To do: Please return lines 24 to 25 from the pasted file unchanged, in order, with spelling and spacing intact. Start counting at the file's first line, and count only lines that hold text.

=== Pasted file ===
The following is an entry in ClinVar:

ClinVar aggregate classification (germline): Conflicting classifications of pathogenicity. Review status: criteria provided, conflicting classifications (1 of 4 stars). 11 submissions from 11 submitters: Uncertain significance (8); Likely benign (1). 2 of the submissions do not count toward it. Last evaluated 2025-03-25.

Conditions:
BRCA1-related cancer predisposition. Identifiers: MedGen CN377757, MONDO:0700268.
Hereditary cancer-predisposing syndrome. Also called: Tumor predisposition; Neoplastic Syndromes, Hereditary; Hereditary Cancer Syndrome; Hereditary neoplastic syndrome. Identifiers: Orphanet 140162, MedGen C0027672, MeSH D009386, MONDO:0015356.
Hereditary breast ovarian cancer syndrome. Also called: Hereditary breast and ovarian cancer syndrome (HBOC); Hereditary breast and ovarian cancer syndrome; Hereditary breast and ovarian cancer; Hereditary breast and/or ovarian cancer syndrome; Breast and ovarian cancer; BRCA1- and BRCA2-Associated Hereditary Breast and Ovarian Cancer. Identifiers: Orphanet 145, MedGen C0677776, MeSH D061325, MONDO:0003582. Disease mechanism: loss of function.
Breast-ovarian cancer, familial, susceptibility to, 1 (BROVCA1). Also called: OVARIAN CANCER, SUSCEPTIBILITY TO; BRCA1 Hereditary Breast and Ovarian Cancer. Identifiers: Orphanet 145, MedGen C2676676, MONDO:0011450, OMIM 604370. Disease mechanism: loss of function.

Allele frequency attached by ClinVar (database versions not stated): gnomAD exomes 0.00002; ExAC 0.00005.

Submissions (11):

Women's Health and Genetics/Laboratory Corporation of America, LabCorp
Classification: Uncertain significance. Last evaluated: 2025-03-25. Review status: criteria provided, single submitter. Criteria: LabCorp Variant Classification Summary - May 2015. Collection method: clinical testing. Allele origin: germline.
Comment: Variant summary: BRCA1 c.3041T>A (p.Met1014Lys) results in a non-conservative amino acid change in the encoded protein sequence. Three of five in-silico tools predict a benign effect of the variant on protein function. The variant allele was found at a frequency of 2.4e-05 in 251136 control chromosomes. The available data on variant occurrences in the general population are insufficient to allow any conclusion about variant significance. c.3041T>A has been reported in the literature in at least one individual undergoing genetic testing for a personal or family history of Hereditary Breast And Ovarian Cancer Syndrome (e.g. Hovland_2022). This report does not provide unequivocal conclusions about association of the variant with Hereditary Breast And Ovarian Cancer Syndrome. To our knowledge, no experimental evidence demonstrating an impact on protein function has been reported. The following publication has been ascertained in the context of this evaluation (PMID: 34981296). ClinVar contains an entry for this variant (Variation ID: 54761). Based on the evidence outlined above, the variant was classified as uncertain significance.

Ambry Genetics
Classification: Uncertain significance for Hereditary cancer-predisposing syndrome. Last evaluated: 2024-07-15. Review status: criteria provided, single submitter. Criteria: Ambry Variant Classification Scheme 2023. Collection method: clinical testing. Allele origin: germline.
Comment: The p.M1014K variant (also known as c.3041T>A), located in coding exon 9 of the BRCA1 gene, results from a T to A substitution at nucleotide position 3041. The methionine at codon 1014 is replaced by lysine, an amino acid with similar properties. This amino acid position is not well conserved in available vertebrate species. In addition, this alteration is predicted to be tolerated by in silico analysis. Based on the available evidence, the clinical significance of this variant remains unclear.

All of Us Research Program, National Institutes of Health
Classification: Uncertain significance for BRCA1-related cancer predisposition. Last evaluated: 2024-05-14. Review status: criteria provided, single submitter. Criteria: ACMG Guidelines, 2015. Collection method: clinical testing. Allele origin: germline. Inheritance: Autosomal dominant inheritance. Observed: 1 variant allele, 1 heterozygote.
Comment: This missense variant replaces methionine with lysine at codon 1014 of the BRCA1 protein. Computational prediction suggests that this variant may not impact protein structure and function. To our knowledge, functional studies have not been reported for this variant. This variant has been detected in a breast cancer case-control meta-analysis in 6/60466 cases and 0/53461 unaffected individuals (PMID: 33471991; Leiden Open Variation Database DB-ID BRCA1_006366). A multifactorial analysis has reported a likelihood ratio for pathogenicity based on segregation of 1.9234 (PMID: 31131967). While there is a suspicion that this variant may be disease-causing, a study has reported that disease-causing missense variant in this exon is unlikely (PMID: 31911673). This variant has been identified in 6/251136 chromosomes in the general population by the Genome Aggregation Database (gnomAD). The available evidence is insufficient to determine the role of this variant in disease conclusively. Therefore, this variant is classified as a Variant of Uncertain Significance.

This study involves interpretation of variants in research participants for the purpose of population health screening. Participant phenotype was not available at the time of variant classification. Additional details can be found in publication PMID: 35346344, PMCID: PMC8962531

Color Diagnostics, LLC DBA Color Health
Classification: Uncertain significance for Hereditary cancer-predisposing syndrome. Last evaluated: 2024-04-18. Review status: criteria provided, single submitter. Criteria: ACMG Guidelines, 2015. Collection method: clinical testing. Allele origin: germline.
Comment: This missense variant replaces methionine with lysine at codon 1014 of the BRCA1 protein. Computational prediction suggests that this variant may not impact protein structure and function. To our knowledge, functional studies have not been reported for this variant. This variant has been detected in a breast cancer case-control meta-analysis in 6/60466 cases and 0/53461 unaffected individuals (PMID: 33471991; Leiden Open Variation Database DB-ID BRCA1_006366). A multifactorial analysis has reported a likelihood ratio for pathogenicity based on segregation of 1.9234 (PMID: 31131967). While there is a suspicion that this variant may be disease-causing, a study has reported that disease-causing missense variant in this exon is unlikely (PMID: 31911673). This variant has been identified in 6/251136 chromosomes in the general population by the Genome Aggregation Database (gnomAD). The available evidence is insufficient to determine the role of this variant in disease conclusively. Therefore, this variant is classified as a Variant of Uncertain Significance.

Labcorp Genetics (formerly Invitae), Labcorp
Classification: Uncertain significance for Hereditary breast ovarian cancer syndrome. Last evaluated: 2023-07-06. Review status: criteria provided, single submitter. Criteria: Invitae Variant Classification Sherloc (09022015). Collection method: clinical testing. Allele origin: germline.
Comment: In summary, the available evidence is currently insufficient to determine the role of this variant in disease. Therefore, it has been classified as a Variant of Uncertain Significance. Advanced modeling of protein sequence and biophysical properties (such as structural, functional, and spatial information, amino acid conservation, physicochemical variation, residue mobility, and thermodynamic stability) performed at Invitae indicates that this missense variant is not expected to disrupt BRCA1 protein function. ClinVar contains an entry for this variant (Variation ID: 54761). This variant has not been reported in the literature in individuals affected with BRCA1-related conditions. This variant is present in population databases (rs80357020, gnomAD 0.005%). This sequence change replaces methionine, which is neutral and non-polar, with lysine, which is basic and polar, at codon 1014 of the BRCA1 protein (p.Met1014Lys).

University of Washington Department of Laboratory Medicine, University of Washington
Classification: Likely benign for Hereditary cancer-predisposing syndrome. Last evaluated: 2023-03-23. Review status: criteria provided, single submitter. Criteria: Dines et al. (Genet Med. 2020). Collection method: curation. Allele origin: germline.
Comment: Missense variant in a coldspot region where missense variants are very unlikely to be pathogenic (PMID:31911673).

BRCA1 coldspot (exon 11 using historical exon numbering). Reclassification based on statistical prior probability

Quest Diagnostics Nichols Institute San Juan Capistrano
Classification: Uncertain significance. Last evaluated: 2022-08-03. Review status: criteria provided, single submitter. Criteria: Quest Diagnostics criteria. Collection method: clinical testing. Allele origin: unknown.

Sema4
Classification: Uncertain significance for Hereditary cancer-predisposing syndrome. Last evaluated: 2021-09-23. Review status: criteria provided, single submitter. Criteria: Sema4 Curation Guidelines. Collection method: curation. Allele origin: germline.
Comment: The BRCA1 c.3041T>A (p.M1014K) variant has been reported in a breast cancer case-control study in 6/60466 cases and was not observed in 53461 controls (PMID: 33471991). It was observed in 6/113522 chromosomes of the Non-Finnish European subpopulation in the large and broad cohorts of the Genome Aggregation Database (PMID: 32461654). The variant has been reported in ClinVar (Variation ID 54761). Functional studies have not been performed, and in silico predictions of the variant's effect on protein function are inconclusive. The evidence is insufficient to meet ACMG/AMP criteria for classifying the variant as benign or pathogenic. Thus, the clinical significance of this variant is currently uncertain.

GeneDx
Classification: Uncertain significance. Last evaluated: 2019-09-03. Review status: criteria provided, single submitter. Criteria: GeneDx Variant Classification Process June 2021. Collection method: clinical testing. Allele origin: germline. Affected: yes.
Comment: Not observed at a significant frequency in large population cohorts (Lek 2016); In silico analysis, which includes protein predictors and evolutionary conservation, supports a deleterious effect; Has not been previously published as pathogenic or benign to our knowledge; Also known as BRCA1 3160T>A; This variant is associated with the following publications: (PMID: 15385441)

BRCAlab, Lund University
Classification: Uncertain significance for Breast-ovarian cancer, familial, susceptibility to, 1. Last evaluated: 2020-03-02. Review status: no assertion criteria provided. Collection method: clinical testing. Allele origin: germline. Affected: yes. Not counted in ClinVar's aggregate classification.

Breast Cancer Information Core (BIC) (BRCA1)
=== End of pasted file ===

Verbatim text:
Classification: Uncertain significance for Hereditary breast ovarian cancer syndrome. Last evaluated: 2023-07-06. Review status: criteria provided, single submitter. Criteria: Invitae Variant Classification Sherloc (09022015). Collection method: clinical testing. Allele origin: germline.
Comment: In summary, the available evidence is currently insufficient to determine the role of this variant in disease. Therefore, it has been classified as a Variant of Uncertain Significance. Advanced modeling of protein sequence and biophysical properties (such as structural, functional, and spatial information, amino acid conservation, physicochemical variation, residue mobility, and thermodynamic stability) performed at Invitae indicates that this missense variant is not expected to disrupt BRCA1 protein function. ClinVar contains an entry for this variant (Variation ID: 54761). This variant has not been reported in the literature in individuals affected with BRCA1-related conditions. This variant is present in population databases (rs80357020, gnomAD 0.005%). This sequence change replaces methionine, which is neutral and non-polar, with lysine, which is basic and polar, at codon 1014 of the BRCA1 protein (p.Met1014Lys).